Hangman by Daniel Cole

Reviewed by Rod McLary

There is a fine tradition of crime novels written by English and Scottish authors – consider the novels of Ruth Rendell, PD James, Ian Rankin, Val McDermid and Colin Dexter just to name a few.  Each of these authors created a police officer as his/her protagonist – respectively Chief Inspector Wexford, Commander Adam Dalgleish, Inspector John Rebus, Chief Inspector Carol Jordan and Inspector Morse.  All commanding characters with more than a touch of humanity who engage the reader at both the literary and personal level.

Daniel Cole is also an English crime writer and Hangman is his second book in the trilogy entitled Ragdoll.  He has created his police officer – Chief Inspector Emily Baxter – who was ‘catapulted’ into promotion as a result of solving a major crime described in the first book also called Ragdoll.  Unfortunately, neither the book nor its police officer quite measures up to the standard set by the authors above.

Cole’s CI Baxter is brash, impulsive, opinionated, difficult to manage and has poor social skills – and is rather clumsy.  It almost seems that the author has created an anti-hero in counterpoint to the police officers referred to above.  If this is the case, then unfortunately it results in the reader not engaging with or caring too much about the character.

Baxter is in a relationship with a lawyer who seems willing to accommodate her shortcomings.  She also has – almost de rigueur in the genre – a ‘best friend’ who is prepared to break the law to provide Baxter with information she is not entitled to have.  She engages her friend in the Fraud Squad to provide her with weekly statements about her partner’s financial situation – a request which is illegal and which places her friend at risk of criminal charges as well as disciplinary proceedings.  The fact that these potential consequences mean nothing to her says a great deal about her character.

The ‘crime’ at the heart of the book is particularly heinous.  In fact, it almost defies belief.  Eighteen months after the ‘Ragdoll’ murders – which form the basis of the first book – a body is found hanging from New York’s Brooklyn Bridge.  In London, a copycat murder occurs.  These two murders, similar but a continent apart, require Baxter to work closely but uneasily with two United States Special Agents.  Baxter trusts neither of them and, with one of them in particular, goes to great lengths to discover his secret.  When she does – much to his distress – she seems unable to express any remorse for her intrusive behaviour.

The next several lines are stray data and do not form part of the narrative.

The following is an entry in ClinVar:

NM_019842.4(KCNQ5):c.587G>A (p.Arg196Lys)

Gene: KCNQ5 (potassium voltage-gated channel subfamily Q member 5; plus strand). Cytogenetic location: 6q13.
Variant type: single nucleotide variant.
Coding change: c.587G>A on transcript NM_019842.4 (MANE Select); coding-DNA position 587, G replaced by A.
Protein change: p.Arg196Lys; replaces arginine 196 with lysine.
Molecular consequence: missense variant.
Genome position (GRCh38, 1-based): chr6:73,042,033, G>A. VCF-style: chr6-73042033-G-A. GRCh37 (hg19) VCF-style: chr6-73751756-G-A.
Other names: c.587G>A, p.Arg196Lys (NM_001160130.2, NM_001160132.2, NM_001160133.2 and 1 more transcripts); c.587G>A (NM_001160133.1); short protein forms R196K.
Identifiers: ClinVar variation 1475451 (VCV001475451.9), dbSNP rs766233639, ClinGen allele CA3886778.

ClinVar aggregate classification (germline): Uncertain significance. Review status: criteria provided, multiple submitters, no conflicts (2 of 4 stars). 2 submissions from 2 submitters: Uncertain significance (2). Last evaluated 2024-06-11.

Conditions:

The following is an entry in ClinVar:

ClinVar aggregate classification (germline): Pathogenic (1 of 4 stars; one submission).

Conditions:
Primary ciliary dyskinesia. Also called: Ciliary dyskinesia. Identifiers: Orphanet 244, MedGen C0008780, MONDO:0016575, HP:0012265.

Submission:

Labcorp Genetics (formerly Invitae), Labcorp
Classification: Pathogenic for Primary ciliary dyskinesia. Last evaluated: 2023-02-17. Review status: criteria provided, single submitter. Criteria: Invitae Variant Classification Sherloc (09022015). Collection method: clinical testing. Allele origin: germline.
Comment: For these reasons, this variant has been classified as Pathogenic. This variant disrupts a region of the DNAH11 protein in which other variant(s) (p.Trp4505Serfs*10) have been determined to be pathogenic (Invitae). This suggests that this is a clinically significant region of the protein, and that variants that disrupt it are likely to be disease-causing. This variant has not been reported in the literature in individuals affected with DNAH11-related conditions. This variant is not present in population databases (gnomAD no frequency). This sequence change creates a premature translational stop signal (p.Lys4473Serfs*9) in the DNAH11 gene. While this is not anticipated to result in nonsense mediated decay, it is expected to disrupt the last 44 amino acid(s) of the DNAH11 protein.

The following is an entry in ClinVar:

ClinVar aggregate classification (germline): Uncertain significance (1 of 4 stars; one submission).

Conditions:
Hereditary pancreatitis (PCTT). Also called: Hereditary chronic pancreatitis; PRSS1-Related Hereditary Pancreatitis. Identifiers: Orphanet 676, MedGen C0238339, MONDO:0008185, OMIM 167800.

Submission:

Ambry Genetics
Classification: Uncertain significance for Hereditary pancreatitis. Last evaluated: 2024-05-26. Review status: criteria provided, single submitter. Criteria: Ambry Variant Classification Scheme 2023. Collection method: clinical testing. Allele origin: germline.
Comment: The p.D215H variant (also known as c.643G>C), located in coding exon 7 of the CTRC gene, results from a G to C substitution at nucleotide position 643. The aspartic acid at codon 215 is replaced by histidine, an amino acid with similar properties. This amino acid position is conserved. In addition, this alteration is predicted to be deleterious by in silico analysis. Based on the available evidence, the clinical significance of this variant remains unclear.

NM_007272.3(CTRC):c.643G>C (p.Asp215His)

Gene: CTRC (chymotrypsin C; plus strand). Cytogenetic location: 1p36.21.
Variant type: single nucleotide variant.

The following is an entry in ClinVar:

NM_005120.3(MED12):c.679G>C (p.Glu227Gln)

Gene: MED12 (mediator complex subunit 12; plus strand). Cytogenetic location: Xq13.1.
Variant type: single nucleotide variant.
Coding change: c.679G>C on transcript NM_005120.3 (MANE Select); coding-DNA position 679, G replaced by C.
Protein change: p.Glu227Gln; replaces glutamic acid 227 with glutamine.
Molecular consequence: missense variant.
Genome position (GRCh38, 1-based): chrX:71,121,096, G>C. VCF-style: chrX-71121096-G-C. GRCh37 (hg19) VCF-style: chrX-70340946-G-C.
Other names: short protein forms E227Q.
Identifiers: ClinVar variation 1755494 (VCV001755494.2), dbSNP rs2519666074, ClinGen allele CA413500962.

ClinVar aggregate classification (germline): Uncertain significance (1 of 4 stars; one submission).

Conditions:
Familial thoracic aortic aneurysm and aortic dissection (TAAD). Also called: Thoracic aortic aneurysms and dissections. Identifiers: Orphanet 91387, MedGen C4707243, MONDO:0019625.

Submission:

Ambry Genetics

Rather than having one villain, the author has created numerous villains all of whom are charged with the responsibility of killing one person first and then as many others as she/he can manage.  As further killings occur on both sides of the Atlantic, the tense and unhelpful relationship between Baxter and the Special Agents does nothing to assist in identifying the person behind the killings.

The body count is alarming – it exceeds two hundred – and the manner of many of the deaths is bizarre to say the least.  This is not a book for the fainthearted.

Chief Inspector Baxter seems to be a free agent.  She travels from London to New York on more than one occasion and apparently reports to no one.  Unfortunately, she also seems to be one step behind the mastermind and many people die in the process of tracking him down.  It is difficult to muster up any sympathy for her as she is drawn as a rather unpleasant character who constantly puts her superiors and colleagues offside.

This book is a crowded one with multiple victims, numerous characters some of whom appear and disappear with little impact, references to the previous book, multiple storylines which are somewhat confusing and distracting; and – at the heart of the book – a rather unlikeable protagonist.  The novel would have benefitted from a paring down of the characters and storylines and perhaps a better book may have emerged.

The author claims the novel can be read independently of its predecessor, but this turns out to be more difficult than it seems.  There are frequent references to the first book – Ragdoll – and the story follows on sequentially.  Some of these references are meaningless without some knowledge of the first book.  In addition, there are references to a character who is clearly significant in terms of both the storyline and his relationship with Baxter but of whom little detail is provided.

In the Author Q&A at the end of the book, the author acknowledges that ‘there’s no way to get around the fact that people will get far more out of the book if they’ve read Ragdoll’.  It would be advisable for any reader considering this book to read Ragdoll first – it will assist in the understanding of the storyline.

There will be a third book to follow and it is clear from the inconclusive ending to Hangman that the storyline will continue.

Daniel Cole has worked as a paramedic and seems to have drawn on this experience in describing some of the injuries incurred by the characters.  While this adds a frisson of horror to the story, it does not make Hangman a better book.

Hangman

[2018]

by Daniel Cole

Hachette Australia

ISBN 978 1 4091 6880 5

368pp; $29.99

 

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